The Newcomer Memorial Font: Art and Industry in Baltimore City

Figure 1

Newcomer Memorial Font, Emmanuel Episcopal Church, 811 Cathedral Street

Baltimore’s long history as “The Monumental City” and current art culture means that there is an abundance of outdoor sculpture available to see. Although these public sculptures make the city’s streets rich with decoration, artwork that is placed indoors is sometimes overlooked. One such sculpture is the Newcomer Memorial Font (1902-1904) inside the Emmanuel Episcopal Church in the Mount Vernon neighborhood.(1)


Emmanuel PE Church, seen from northwest, ca 1923
Hughes Co., MC6808-1, MdHS (Reference photo)

Emmanuel Episcopal Church, built in 1854, hosts a wealth of beautiful artworks that demonstrate the old glory of the church in its historic Baltimore neighborhood. The main nave is bordered by a multitude of vivid, mixed style, stained glass windows and pointed arches that lead to the church alter. Hidden at the end of that nave, in the baptistry, is the work that brings the luminescence of all those windows into solid sculptural form.

The Newcomer Memorial Font standing in the center of the octagonal baptistry shows a graceful marble angel kneeling over the baptismal basin. The angel’s youthful face tilts down towards the bowl as she stares at a cross in its depths, her arms gently grasping its exterior. Her petite, Grecian clad form is dwarfed by a large pair of wings with soft feathers that caress her back. Each detail of her form, from her wavy hair to the light curl of her toes, is set off with a backdrop of several exquisite stained glass windows.

Figure 3This remarkable sculpture was made in memory of Baltimore leader Benjamin F. Newcomer by the prestigious American sculptor Daniel Chester French. Its placement in Emmanuel Church is a microcosmic representation of Baltimore’s participation in the growth of American industry and culture during the late nineteenth and early twentieth centuries. The local elite who made their money from the ever-expanding railroad and merchant industries, like Benjamin F. Newcomer, William Walters, and many others, supported both the collection and creation of new forms of American art that helped the city enliven its cultural atmosphere. The Newcomer Memorial Font represents Newcomer’s contributions to the city through the lens of the great artist Daniel Chester French.

The Industry: Benjamin F. Newcomer

Benjamin Newcomer

Benjamin F. Newcomer
From “A biographical sketch of Benjamin Franklin Newcomer” by Waldo Newcomer, 1902

Benjamin F. Newcomer was born on April 28, 1827 in the small town of Beaver Creek in Washington County, Maryland. Of Swiss descent, the Newcomer family had built their wealth over several generations. His parents, John and Catherine Newcomer, provided the young Benjamin with a wealthy upbringing that helped guide his many future successes.(2)

John Newcomer was heavily involved in Washington County politics, serving as a sheriff, county commissioner, and eventually state senator. His most influential career endeavor, in relation to his son, was his formation of the flour and grain company Newcomer and Stonebreaker in Baltimore. Benjamin F. Newcomer forwent a formal academic education to support his father’s businesses in the city. This proved to be an excellent decision as, under the young man’s direction, the company reportedly grew to provide about one-tenth of the flour business in the city. He eventually bought out his father’s share and led the company for many successful years.

In 1848, Benjamin F. Newcomer married the young and wealthy Amelia Louisa Ehlen. This alliance influenced Newcomer’s eventual involvement in the railroad industry. Amelia’s father, John H. Ehlen, who worked with the Chesapeake Bank and Baltimore Fire Insurance Company, was a major railway stockholder.Newcomer was soon involved in several major railway lines. At different times, he served as the director of the Northern Central Railway Company, the Philadelphia, Wilmington and Baltimore Railway Company, and several other lines.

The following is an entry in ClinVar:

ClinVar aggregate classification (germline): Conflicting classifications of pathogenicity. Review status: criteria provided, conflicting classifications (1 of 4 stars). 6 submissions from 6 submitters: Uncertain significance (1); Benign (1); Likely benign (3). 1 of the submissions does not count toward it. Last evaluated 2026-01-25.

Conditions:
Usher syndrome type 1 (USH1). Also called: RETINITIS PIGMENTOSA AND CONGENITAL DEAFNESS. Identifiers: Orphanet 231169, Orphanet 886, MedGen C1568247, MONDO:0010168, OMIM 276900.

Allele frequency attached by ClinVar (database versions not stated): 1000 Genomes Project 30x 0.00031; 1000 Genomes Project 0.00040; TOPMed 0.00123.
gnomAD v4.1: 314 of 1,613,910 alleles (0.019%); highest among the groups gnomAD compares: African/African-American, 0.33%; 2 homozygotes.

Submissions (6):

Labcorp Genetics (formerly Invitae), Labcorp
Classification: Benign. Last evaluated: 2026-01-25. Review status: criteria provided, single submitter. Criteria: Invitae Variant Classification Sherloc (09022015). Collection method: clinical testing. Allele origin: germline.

Newcomer used his experience in these companies to  guide his work on the Atlantic Coast Line System. He recognized the importance of reconnecting North and South railways following the devastating aftermath of the Civil War. Reforming these lines would help establish better trade, communication, and industry between the two tensely divided areas. Newcomer worked with William T. Walters to establish the Southern Railway Security Company. Although that railway company ultimately failed, it allowed Newcomer to form a lasting personal and professional relationship with Walters.


Maryland School for the Blind, 1853.
Postcard detail from

Benjamin F. Newcomer’s involvement in Baltimore industries did not stop there. He served on the boards of many merchant, financial, library, and educational institutions, and helped found the Maryland Institution for the Instruction of the Blind (later renamed as the Maryland School for the Blind). Newcomer also acted as an avid patron for the Maryland born sculptor William H. Rinehart. Newcomer worked with William T. Walters to establish a scholarship to help American artists study in Italy and France, known as the Rinehart Fund.(3)

Baltimore’s industry benefited from Newcomer’s hard work for several decades. His death on March 30, 1901 was deeply felt as, “his demise affected the entire community, and all the bodies with which he had been connected paid fervent tribute to his worth.”(4) In 1902, his son, Waldo Newcomer, wrote a biographical sketch to celebrate his father’s life.(5) Newcomer’s grave can be found in Green Mount Cemetery.

The Memorial Font and Baptistery in Emmanuel Episcopal Church was built from the benefit of Newcomer’s daughter, Hattie Newcomer Gilpin.(6) She commissioned the room sometime after her father’s death in 1902.(7) Each detail of the space was carefully designed and constructed by American artists. The dazzling windows behind the sculpture were made by John La Farge, who was well known for his innovations in stained glass. The ceiling and upper walls were painted by the muralist C.Y. Turner. The bright colors of the windows and space provide a perfect background for the soft white marble sculpture by Daniel Chester French. Although the sculpture and space do not directly reflect Benjamin F. Newcomer’s influential life and patronage, the beauty and solemnity of the space serve as a celebration of his major contributions to Baltimore industry.